Breslin and Hamill: Deadline Artists, a new HBO documentary about two of the most celebrated newspapermen of the 20th century, has the passionate, thunderous, and occasionally weepy tone of a good barroom eulogy. Jimmy Breslin and Pete Hamill represent, various interviewees attest, the last of their kind: journalists writing for and about the working man, self-educated voices for New York’s disenfranchised, reporters who also sometimes managed to be poets. Together, they embody the sharp thrill of a time when to cover the news was to be a hard-drinking, iconoclastic, ink-and-grease-stained truth teller. As Spike Lee puts it in one moment, “These guys were like superstars.” Later, Tom Brokaw adds that Hamill was “so authentically male.”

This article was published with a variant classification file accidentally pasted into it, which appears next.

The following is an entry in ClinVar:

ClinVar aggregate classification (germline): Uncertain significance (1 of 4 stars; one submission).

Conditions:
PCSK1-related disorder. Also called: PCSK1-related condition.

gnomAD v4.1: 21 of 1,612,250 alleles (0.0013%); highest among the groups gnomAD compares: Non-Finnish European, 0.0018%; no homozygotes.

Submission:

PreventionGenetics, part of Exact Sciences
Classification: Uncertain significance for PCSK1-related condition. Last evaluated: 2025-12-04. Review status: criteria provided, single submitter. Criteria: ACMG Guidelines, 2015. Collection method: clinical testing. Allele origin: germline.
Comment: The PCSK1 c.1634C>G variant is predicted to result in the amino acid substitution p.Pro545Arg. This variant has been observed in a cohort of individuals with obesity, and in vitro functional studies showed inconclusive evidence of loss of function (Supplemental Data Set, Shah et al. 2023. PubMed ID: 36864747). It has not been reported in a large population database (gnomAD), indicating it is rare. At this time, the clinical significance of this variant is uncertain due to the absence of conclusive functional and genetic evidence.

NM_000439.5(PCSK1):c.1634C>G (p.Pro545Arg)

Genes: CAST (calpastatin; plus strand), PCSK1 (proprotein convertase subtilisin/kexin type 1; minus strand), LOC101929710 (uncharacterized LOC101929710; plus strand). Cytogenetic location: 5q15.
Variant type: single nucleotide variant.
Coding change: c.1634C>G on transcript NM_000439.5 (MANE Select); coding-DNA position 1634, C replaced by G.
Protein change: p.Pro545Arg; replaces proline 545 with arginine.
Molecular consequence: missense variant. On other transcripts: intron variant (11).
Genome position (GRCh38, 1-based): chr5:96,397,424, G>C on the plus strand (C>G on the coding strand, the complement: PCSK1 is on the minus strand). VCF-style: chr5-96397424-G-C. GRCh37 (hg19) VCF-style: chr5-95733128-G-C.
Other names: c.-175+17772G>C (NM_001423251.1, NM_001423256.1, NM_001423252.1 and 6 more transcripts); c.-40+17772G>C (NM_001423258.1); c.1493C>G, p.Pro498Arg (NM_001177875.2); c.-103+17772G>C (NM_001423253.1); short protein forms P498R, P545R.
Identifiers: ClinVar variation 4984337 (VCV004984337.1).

Directed by the journalist Jonathan Alter and the documentarians John Block and Steve McCarthy, Deadline Artists often feels as if it’s eulogizing not just Breslin and Hamill (Hamill is still alive and writing; Breslin died in 2017) but also a golden era of journalism itself. Alter told Page Six that he wanted to capture the heart of a time “when print journalists could be swashbuckling figures”—a moment when Breslin could advertise beer in television commercials and appear on Saturday Night Live, and when Hamill could date Jacqueline Kennedy and Shirley MacLaine at the same time. With all the hushed reverence, though, comes a sense that something truly valuable has been lost. “These journalists today go to the elite colleges,” the legendary magazine writer Gay Talese says in one interview. Hamill and Breslin, the movie argues, were “anchored in a place and time,” able to tell stories about underserved communities because they themselves were of the people.